Goshen College has decided to play "America the Beautiful" before its sporting events instead of the "Star-Spangled Banner." The Mennonite Church-affiliated institution located in northern Indiana has long had an issue with the latter piece, since its depiction of glaring rockets and bursting bombs conflicts with Goshen's motto of "healing the world - peace by peace."
Before it ever gained official recognition as our country's national anthem, the "Star-Spangled Banner" became entwined in our unofficial national pastime. Inspired by the War of 1812, it was first played at baseball games during the 1918 World Series, as the United States was fighting World War I. By the end of World War II, the playing and singing of the anthem had spread to other sports, as well, and became a lasting pregame ritual. (The singing of "God Bless America" during the seventh-inning stretch of Major League Baseball games has endured as a post-911 Sunday tradition.)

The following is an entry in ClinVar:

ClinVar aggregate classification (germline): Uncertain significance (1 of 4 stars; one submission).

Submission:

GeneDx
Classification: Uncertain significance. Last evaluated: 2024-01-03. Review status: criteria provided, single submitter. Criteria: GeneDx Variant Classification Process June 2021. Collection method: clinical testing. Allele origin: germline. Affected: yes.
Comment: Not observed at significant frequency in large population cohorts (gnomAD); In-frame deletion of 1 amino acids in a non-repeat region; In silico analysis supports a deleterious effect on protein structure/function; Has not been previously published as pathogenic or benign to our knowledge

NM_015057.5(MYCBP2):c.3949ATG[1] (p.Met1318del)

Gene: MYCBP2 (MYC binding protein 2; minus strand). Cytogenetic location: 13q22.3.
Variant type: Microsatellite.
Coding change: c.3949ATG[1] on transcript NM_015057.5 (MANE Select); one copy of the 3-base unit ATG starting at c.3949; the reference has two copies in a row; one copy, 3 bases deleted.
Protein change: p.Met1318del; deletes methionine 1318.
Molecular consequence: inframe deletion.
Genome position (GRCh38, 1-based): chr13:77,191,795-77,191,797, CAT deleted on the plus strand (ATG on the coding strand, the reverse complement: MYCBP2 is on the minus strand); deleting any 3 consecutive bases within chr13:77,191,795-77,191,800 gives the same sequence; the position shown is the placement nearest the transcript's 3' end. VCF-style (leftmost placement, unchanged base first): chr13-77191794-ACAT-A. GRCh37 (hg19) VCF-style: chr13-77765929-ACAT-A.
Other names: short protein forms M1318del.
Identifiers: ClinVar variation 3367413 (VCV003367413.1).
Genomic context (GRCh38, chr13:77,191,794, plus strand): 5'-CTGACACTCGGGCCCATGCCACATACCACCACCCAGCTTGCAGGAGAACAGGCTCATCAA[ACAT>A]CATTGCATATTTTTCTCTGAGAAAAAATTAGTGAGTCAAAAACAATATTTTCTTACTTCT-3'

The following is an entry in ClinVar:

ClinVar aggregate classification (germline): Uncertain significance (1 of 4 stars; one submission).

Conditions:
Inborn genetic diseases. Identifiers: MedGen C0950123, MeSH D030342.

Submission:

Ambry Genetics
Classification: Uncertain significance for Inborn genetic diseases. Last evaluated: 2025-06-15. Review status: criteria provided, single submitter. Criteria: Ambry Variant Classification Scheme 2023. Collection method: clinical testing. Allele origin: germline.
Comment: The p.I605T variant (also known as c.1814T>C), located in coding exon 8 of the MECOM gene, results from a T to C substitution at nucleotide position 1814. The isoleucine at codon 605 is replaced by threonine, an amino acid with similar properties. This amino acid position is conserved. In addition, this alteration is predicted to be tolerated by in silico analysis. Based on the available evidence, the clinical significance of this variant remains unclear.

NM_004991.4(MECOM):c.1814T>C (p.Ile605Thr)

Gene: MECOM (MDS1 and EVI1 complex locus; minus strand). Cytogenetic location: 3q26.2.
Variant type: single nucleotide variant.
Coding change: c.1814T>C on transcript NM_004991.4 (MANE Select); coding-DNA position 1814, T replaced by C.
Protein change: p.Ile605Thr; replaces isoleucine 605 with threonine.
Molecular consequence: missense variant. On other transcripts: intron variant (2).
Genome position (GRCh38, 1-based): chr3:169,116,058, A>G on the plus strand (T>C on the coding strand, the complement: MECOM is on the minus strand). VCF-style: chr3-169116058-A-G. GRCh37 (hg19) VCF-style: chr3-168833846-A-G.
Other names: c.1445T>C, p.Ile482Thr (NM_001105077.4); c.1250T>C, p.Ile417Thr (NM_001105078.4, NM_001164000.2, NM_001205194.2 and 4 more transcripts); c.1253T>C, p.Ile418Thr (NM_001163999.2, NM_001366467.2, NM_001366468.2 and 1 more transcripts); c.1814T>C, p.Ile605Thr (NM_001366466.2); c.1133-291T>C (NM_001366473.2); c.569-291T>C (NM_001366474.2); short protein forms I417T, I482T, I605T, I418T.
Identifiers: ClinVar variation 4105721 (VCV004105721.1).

Goshen, which competes as a member of the National Association of Intercollegiate Athletics, went so far as to play an instrumental version of the national anthem before games last year, but was immediately met by peaceful protests among students, more than half of whom are Mennonite. The school suspended the practice (though it denied banning the anthem, as some headlines suggested) until a suitable alternative could be identified.
"The words of 'America the Beautiful' are wonderfully descriptive of creation's beauty in the heartland, in the coastlands and in urban and rural settings," read a statement by Goshen president Jim Brenneman, who also considered "God Bless America" and "This Land is Your Land." "They petition God's gracious blessing upon America. Just as we might petition God's grace upon our college, homes, us individually or another nation we love, such requests are never mutually exclusive."